Well, I think that the recent articles by Anna Stetsenko and Stephen
Billett are testimony to the fact that there is a lot of interest in the
problem of agency in this milieu. "Volition", IMHO, only touches at the
margins of "agency", though that may well be exactly what Lara was really
asking about, as she raised it in the context of (child??) "development".
True, subversion of the very meaning of the word by Foucault, Althusser,
poststructuralism and third-wave feminism and gross misuse of the idea by
postmodernists and capitalist ideologues makes the water very murky. With
that I agree. But I don't believe that the word, which dates from the 17th
century, is a "weasel word", even if many a weasel word has been spoken
about agency. I think it is one of the central problems of our times. I
think there are definite historical reasons for the "founding fathers" to
have not concerned themselves with agency, but that is a question for
At 08:21 AM 15/11/2006 +0900, you wrote:
>I think that the reason why it's hard to find anything (at least in the
>work of the founding fathers) on "agency" is that "agency" is something of
>a latter-day weasel-word.
>When Foucauldians use the word, they use it to claim that the persons we
>imagine are disempowered are really not so; this is part of their general
>argument that power is not something wielded by one class against another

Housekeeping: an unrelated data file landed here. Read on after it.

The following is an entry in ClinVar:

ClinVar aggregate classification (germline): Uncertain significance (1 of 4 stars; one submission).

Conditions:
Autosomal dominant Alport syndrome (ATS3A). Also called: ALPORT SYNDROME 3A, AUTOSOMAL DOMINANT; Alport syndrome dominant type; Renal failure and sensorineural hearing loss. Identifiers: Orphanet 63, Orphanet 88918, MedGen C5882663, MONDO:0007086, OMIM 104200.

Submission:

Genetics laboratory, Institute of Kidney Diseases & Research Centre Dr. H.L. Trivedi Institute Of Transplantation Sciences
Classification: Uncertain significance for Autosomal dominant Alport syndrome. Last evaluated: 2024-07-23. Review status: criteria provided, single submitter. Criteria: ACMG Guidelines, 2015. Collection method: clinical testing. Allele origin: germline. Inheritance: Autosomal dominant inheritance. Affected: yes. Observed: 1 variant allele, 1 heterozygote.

>but rather a fine network of capillaries distributed throughout the social
>tissue, bringing nourishment as well as poison to every cell.
>When people in the travel business and the real estate trade use the word,
>they mean almost exactly the opposite; they mean that you, the client will
>make the decisions and they will slavishly carry out your every whim,
>albeit with greater knowledge and skill than you ever could on your own.
>When Eckert and McConnell-Ginet (and other feminist linguistic
>anthropologists) use the term, they mean something rather in between: men
>have power, but women have agency, where agency is the subsidiary power
>wielded by people who, because of the underlyin organized violence of
>society, must derive power through the manipulation of those who wield it
>more directly. That is why girls in high school are more concerned with
>"popularity" than boys.
>I think that the term Vygotsky used was "volition", and it's really a much
>better and more useful idea than "agency".
>As you suggest, it is in a very clear way a product of development. If we
>watch a child with a pencil we often notice that his movements are at
>first random, and then repeated, and then varied slightly to create a
>block of color.
>This block may turn into a long rectangle of color, but it is only when
>recognizeable shapes emerge (a snake, a sail, a tendril of smoke) that the
>child hits on the idea of deliberately drawing something.
>By moving the idea of the snake to the beginning of action (instead the
>end), the child inverts the cause of the action and its effect. Vygotsky
>would say a new relationship between psychological functions is created,
>by inverting the ratio of action/meaning to meaning/action.
>I think we can say in this instance that "volition" is created. But to
>call this "agency" rather confuses matters, no? To me "agency" suggests
>neither other-regulation nor self-regulation, but rather the regulation of
>other people and thus the negation of their volition.
>Seoul National University of
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